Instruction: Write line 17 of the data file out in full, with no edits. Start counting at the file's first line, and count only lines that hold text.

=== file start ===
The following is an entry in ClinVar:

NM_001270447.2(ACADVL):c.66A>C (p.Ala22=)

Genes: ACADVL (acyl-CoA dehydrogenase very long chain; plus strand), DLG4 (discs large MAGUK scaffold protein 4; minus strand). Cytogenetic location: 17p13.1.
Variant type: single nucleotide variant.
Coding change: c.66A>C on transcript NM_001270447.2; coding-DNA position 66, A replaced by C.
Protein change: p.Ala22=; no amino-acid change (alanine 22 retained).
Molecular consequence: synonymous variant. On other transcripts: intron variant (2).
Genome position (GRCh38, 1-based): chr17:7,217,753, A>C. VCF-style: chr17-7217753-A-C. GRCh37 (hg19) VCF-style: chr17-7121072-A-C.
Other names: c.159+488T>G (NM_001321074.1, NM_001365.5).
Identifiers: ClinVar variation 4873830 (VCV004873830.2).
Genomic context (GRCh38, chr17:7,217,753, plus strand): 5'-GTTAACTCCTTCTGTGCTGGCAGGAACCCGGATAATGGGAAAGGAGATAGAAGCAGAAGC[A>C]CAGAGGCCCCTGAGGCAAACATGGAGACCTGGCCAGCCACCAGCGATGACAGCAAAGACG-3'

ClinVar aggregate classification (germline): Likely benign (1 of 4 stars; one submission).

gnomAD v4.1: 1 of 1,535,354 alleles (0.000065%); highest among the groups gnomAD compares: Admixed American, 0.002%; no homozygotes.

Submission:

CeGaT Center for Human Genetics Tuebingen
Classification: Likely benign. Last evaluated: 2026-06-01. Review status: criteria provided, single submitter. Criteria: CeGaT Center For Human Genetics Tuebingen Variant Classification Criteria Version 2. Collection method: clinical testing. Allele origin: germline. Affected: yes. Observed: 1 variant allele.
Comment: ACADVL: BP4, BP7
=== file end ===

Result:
Comment: ACADVL: BP4, BP7